ANALYTIC NUMBER THEORY LECTURE NOTES BASED ON DAVENPORT S BOOK ANDREAS STRÖMBERGSSON These lecture notes follow to a large extent Davenport s book [5], but with things reordered and often expanded. The
More informationNONCANONICAL EXTENSIONS OF ERDŐSGINZBURGZIV THEOREM 1
NONCANONICAL EXTENSIONS OF ERDŐSGINZBURGZIV THEOREM 1 R. Thangadurai StatMath Division, Indian Statistical Institute, 203, B. T. Road, Kolkata 700035, INDIA thanga v@isical.ac.in Received: 11/28/01,
More informationDirichlet Processes A gentle tutorial
Dirichlet Processes A gentle tutorial SELECT Lab Meeting October 14, 2008 Khalid ElArini Motivation We are given a data set, and are told that it was generated from a mixture of Gaussian distributions.
More informationA 2factor in which each cycle has long length in clawfree graphs
A factor in which each cycle has long length in clawfree graphs Roman Čada Shuya Chiba Kiyoshi Yoshimoto 3 Department of Mathematics University of West Bohemia and Institute of Theoretical Computer Science
More informationGaussian Processes in Machine Learning
Gaussian Processes in Machine Learning Carl Edward Rasmussen Max Planck Institute for Biological Cybernetics, 72076 Tübingen, Germany carl@tuebingen.mpg.de WWW home page: http://www.tuebingen.mpg.de/ carl
More informationA Negative Result Concerning Explicit Matrices With The Restricted Isometry Property
A Negative Result Concerning Explicit Matrices With The Restricted Isometry Property Venkat Chandar March 1, 2008 Abstract In this note, we prove that matrices whose entries are all 0 or 1 cannot achieve
More informationComparison of Network Coding and NonNetwork Coding Schemes for Multihop Wireless Networks
Comparison of Network Coding and NonNetwork Coding Schemes for Multihop Wireless Networks JiaQi Jin, Tracey Ho California Institute of Technology Pasadena, CA Email: {jin,tho}@caltech.edu Harish Viswanathan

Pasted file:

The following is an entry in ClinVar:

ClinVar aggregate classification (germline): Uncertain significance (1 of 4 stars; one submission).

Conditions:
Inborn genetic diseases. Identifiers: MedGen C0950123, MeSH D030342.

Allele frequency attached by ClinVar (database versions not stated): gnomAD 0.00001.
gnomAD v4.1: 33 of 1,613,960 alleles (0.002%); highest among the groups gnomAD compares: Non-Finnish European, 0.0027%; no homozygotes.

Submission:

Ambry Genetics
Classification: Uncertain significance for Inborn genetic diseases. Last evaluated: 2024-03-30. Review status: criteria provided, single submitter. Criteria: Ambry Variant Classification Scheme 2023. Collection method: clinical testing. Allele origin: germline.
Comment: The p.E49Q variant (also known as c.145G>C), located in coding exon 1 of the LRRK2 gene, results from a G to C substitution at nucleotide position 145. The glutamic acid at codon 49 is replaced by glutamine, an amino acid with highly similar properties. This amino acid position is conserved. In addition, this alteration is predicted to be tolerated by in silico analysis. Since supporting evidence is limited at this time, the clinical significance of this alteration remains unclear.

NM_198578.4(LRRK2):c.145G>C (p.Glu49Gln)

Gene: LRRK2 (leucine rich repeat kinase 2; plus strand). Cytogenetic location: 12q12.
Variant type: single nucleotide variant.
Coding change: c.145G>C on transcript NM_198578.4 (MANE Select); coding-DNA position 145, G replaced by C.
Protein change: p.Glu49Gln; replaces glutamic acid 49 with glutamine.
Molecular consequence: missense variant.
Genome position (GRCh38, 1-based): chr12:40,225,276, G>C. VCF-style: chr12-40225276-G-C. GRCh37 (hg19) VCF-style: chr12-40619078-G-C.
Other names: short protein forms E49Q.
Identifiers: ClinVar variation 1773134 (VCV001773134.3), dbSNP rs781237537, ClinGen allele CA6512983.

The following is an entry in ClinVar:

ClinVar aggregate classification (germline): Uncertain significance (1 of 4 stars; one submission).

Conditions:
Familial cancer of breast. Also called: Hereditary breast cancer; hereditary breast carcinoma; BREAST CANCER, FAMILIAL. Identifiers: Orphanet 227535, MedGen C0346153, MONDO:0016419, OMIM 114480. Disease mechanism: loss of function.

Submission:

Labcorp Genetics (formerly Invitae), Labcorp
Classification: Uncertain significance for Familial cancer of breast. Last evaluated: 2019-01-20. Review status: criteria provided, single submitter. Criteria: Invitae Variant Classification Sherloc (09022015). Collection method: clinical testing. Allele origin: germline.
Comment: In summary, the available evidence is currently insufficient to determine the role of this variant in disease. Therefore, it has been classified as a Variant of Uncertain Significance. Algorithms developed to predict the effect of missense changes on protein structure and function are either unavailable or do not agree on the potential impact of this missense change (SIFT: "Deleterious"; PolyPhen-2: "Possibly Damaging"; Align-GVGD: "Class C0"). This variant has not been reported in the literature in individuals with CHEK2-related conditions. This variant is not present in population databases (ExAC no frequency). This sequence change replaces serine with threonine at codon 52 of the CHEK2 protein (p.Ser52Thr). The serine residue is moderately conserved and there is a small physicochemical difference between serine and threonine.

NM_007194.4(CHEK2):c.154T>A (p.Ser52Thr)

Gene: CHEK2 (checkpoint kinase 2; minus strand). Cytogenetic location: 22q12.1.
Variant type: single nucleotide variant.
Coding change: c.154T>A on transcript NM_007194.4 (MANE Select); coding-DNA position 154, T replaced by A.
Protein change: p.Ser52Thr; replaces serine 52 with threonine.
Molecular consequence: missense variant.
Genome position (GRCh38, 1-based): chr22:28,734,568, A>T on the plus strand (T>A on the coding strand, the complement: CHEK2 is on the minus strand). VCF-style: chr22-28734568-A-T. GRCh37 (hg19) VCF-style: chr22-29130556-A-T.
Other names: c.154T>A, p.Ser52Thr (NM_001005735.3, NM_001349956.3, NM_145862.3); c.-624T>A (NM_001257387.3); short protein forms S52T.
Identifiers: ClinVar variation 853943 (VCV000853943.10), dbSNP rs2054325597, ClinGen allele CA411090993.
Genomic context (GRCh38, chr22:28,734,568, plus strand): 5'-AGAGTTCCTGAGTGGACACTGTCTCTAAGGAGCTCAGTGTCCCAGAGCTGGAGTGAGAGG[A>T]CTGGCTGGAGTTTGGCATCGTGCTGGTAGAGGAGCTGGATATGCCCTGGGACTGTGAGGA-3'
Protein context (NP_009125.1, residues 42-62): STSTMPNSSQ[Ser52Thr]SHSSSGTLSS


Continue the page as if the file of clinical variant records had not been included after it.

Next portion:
More informationReference: Introduction to Partial Differential Equations by G. Folland, 1995, Chap. 3.
5 Potential Theory Reference: Introduction to Partial Differential Equations by G. Folland, 995, Chap. 3. 5. Problems of Interest. In what follows, we consider Ω an open, bounded subset of R n with C 2
More informationPREDICTIVE DISTRIBUTIONS OF OUTSTANDING LIABILITIES IN GENERAL INSURANCE
PREDICTIVE DISTRIBUTIONS OF OUTSTANDING LIABILITIES IN GENERAL INSURANCE BY P.D. ENGLAND AND R.J. VERRALL ABSTRACT This paper extends the methods introduced in England & Verrall (00), and shows how predictive
More informationFigure 2.1: Center of mass of four points.
Chapter 2 Bézier curves are named after their inventor, Dr. Pierre Bézier. Bézier was an engineer with the Renault car company and set out in the early 196 s to develop a curve formulation which would
More information1 Maximum likelihood estimation
COS 424: Interacting with Data Lecturer: David Blei Lecture #4 Scribes: Wei Ho, Michael Ye February 14, 2008 1 Maximum likelihood estimation 1.1 MLE of a Bernoulli random variable (coin flips) Given N
More informationCS229 Lecture notes. Andrew Ng